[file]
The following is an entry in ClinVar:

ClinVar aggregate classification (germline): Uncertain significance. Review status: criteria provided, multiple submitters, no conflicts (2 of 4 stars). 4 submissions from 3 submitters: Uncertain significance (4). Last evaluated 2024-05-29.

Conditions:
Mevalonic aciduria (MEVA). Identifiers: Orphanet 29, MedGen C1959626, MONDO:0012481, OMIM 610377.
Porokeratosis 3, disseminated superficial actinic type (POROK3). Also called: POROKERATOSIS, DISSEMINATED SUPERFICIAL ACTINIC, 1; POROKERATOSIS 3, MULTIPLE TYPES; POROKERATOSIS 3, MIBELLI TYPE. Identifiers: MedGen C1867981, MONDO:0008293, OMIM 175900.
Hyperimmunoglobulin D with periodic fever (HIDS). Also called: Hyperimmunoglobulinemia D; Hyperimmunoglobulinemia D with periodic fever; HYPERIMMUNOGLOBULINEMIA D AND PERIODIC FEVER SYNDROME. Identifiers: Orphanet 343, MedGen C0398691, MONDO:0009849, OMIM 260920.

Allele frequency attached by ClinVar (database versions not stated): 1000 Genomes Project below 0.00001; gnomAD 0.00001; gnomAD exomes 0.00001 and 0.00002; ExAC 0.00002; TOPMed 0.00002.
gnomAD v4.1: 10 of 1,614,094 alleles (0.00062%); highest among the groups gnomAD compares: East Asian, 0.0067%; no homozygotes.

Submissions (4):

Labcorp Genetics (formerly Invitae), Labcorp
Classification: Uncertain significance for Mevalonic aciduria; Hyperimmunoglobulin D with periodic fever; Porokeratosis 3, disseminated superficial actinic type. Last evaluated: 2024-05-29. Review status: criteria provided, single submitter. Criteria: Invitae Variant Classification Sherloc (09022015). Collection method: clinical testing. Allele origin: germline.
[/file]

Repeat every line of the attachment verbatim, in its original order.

The following is an entry in ClinVar:

ClinVar aggregate classification (germline): Uncertain significance. Review status: criteria provided, multiple submitters, no conflicts (2 of 4 stars). 4 submissions from 3 submitters: Uncertain significance (4). Last evaluated 2024-05-29.

Conditions:
Mevalonic aciduria (MEVA). Identifiers: Orphanet 29, MedGen C1959626, MONDO:0012481, OMIM 610377.
Porokeratosis 3, disseminated superficial actinic type (POROK3). Also called: POROKERATOSIS, DISSEMINATED SUPERFICIAL ACTINIC, 1; POROKERATOSIS 3, MULTIPLE TYPES; POROKERATOSIS 3, MIBELLI TYPE. Identifiers: MedGen C1867981, MONDO:0008293, OMIM 175900.
Hyperimmunoglobulin D with periodic fever (HIDS). Also called: Hyperimmunoglobulinemia D; Hyperimmunoglobulinemia D with periodic fever; HYPERIMMUNOGLOBULINEMIA D AND PERIODIC FEVER SYNDROME. Identifiers: Orphanet 343, MedGen C0398691, MONDO:0009849, OMIM 260920.

Allele frequency attached by ClinVar (database versions not stated): 1000 Genomes Project below 0.00001; gnomAD 0.00001; gnomAD exomes 0.00001 and 0.00002; ExAC 0.00002; TOPMed 0.00002.
gnomAD v4.1: 10 of 1,614,094 alleles (0.00062%); highest among the groups gnomAD compares: East Asian, 0.0067%; no homozygotes.

Submissions (4):

Labcorp Genetics (formerly Invitae), Labcorp
Classification: Uncertain significance for Mevalonic aciduria; Hyperimmunoglobulin D with periodic fever; Porokeratosis 3, disseminated superficial actinic type. Last evaluated: 2024-05-29. Review status: criteria provided, single submitter. Criteria: Invitae Variant Classification Sherloc (09022015). Collection method: clinical testing. Allele origin: germline.